Starbucks Corp. will extend its post-4 p.m. Evenings menu, which includes alcohol, to thousands of stores nationwide.
The program is already available at more than 25 locations in Los Angeles, Chicago, Seattle, Portland and Atlanta, according to the company’s website.
Examples of Evenings selections include Parmesan-crusted chicken skewers with honey-dijon sauce, chocolate fondue with a dried fruit medley and madeleine cookies, and beer and wine from Argentina, Italy and California.
The expansion is part of Starbucks’ ongoing effort to branch out beyond coffee.
On Wednesday, at Starbucks’ annual meeting in Seattle, celebrity mogul Oprah Winfrey helped announce that she is teaming up with the coffee chain to develop Teavana Oprah Chai tea.
The drink will hit Starbucks and Teavana shelves in North America on April 29.
Burger King to accept mobile app payments
Burger King is going mobile.
The fast-food chain said Wednesday it will soon begin accepting payments and offering discounts through mobile devices.
Burger King said it will unveil an app in April that customers can use to buy burgers at more than 7,000 U.S. locations. Eventually, the company plans to add other features, such as the ability to preorder food.
The company said the app will provide convenient payment options for customers and critical information on consumer habits to the company.
Mobile payment services are gaining in popularity – Starbucks estimates one of out of 10 purchases made in its stores are now done with its mobile app.
JPMorgan selling commodities business
NEW YORK – JPMorgan said on Wednesday that it has made a deal to sell its physical commodities business for $3.5 billion as regulators weigh whether to restrict banks’ ability to control power plants, warehouses and oil refineries.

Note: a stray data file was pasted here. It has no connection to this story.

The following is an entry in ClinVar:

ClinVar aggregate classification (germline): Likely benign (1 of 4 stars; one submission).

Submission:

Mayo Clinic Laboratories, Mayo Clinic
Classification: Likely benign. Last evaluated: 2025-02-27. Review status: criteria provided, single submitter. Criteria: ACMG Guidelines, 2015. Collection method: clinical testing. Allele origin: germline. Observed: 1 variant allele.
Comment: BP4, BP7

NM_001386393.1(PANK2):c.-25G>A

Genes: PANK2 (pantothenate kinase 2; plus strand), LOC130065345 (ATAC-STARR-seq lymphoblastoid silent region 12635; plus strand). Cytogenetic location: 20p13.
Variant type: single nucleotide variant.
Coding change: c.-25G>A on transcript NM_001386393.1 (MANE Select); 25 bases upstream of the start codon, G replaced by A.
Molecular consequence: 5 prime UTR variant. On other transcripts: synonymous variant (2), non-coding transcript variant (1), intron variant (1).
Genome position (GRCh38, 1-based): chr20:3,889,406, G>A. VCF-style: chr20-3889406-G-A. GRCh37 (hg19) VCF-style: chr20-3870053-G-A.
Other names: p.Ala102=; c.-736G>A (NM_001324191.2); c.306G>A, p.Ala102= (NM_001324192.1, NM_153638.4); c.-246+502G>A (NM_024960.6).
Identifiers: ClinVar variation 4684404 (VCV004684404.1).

If it’s approved by regulators, the deal would put the commodities business in the hands of energy and commodities trading company Mercuria Energy Group Ltd.
NEW YORK – Plain Cheerios are no longer made with genetically modified ingredients, but the switch hasn’t yet translated to a boost in sales.
General Mills, the company that makes the cereal, announced in January that it would start making its plain Cheerios without GMOs, or genetically modified organisms. The move came after a campaign by the group Green America, which prompted fans to express their support.
On Wednesday, CEO Ken Powell said the company has gotten supportive letters and online comments for its decision but hasn’t detected a sales lift.
Judge: No class-action status for Google suit
SAN FRANCISCO – A judge has tossed out an effort to win class-action status for a lawsuit accusing Google of violating the privacy terms of email users.
U.S. District Judge Lucy Koh ruled late Tuesday that too many users have too many dissimilar claims to pursue a single class-action lawsuit that could expose the search engine giant to billions of dollars in potential losses.
At issue is the scanning of contents of Gmail accounts and the related targeting of ads. Many other high-tech companies and email providers are closely watching the case, which is expected to better define privacy laws.